The Wolverine

December 2018

The Wolverine: Covering University of Michigan Football and Sports

Issue link:

Contents of this Issue


Page 40 of 67

DECEMBER 2018 THE WOLVERINE 41 me way back, 'He's strong. He's just strong.'" Brazdeikis became strong for Michigan not only because he liked Beilein's offense, but also due to the genuineness he perceived in a coach for whom Stauskas vouched. "He stood out to me the most, by far," Brazdeikis said of Beilein. "He would talk to me, not as if he's a coach, but as a friend and a mentor. I really trusted him right away. "He's exactly the same as he is now. That's one thing I love about him. Ev- erything he said, everything he told me, is the same. He's just an honest guy. He never lied, and I felt like I could trust him." NO BACKING DOWN Brazdeikis draws words of assur- ance and caution from teammates. Ju- nior center Jon Teske noted the fresh- man can be a presence from day one of the season. "He'll be able to help us right away," Teske said. "With his physi- cality, he's able to get to the rim. You don't see that a whole lot in a fresh- man. With Iggy, you do. "He's able to finish around the rim and find the open guy too. I love play- ing with him and being his teammate, so I don't have to play against him." At the same time, Poole warns against expecting the world as a fresh- man. He's been there and needed to learn some patience along the way. "Going from being the guy in high school, you want to be the guy in col- lege," the sophomore said. "With so- cial media, people blow everything up now. "It's a long season. There are going to be ups and downs. As long as you stay level-headed and have fun with it, it will definitely be a positive out- come." Brazdeikis himself stands ready to battle. He gladly grabbed the vacated jersey of fellow import Moe Wagner, undaunted by expectations. "I wanted that pressure, actually," he said. "I like pressure. If there's no pressure, there's no diamond. Putting that pressure on me will make me even better. I'm just super excited to take that challenge on." He also appreciated the edge in- volved in the Michigan-Michigan State football showdown this fall. An intense and emotional player on the court, Brazdeikis quickly soaked up a sense of the rivalry when the Wolver- ines and Spartans square off. "That's the kind of environment I love to play in," he said. "What Chase [Winovich] was saying after the game and all that stuff, I love it. I'm inspired by that game and the rivalry. I'm re- ally excited to join that." That's not all he's excited about, af- ter watching every second of Michi- gan's run to the title game last spring. "The way Coach B coaches, we're a March team," Brazdeikis said. "I defi- nitely see our team going very deep into the tournament." ❏ John Beilein Has Guided Five-Star Freshmen To Success John Beilein has made a name identifying and developing players who haven't topped the nation in prep hype. Trey Burke certainly qualifies, going from one-time Rivals three-star to consensus Na- tional Player of the Year. Beilein's coaching acumen also draws talent recognized by more people. Freshman Ignas Brazdeikis represents the third Rivals five- star to perform for the Wolverines under the respected head coach. Here's a look at what the other two did in their freshman seasons under Beilein: Glenn Robinson III, 2012-13 — Robinson rolled into town with Beilein's most lauded recruiting aggregation, a crew that helped the Wolverines all the way to the national title game as freshmen. Robinson, the nation's No. 11 prospect, made the Big Ten Coaches' All-Freshman Team, starting all 39 games in a 31-8 campaign. He averaged 11.0 points and 5.4 rebounds per game, shooting 57.2 percent from the floor and 32.4 percent from three-point range. Robinson played a career-high 42 minutes in Michigan's thriller of an overtime win against Kansas to propel the Wolverines to the NCAA championship game. Zak Irvin, 2013-14 — Irvin wound up performing in 142 career Michigan games, tied for the most in U-M history, in part because of the success of the squads on which he played. Coming right behind the vaunted Class of 2012, Rivals' No. 24 prep senior in the country became a complementary piece of an Elite Eight squad in his freshman year, coming off the bench in all 37 games of a 28-9 season as Michigan's sixth man. He helped the Wolverines win their first outright league champi- onship in 28 years, averaging 6.7 points per game as a rookie. Of his 85 field goals on the year, 73 percent (62) came from beyond the three-point arc. — John Borton Former five-star recruit Glenn Robinson III averaged 11.0 points and 5.4 rebounds per game in his first year on campus while helping the Wolverines to the national championship game. PHOTO BY PER KJELDSEN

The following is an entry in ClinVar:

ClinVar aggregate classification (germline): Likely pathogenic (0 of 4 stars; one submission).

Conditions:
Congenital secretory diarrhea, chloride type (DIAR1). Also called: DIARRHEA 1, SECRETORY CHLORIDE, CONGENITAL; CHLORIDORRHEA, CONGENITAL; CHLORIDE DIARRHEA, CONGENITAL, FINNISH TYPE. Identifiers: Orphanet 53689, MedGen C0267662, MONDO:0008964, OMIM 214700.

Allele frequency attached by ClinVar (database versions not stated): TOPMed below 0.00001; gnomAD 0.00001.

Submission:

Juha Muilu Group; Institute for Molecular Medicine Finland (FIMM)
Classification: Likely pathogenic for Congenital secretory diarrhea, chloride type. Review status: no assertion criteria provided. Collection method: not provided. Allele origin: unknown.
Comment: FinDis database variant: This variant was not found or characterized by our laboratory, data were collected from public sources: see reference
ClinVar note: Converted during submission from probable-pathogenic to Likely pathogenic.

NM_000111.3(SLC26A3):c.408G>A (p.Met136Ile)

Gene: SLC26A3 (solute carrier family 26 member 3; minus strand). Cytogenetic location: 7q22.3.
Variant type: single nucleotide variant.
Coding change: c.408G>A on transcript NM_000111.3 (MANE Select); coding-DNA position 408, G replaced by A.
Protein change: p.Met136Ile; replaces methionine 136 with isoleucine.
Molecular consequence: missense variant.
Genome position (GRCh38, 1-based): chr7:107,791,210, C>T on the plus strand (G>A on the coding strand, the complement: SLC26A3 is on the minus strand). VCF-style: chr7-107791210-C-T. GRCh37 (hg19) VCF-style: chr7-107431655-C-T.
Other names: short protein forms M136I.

Articles in this issue

Archives of this issue

view archives of The Wolverine - December 2018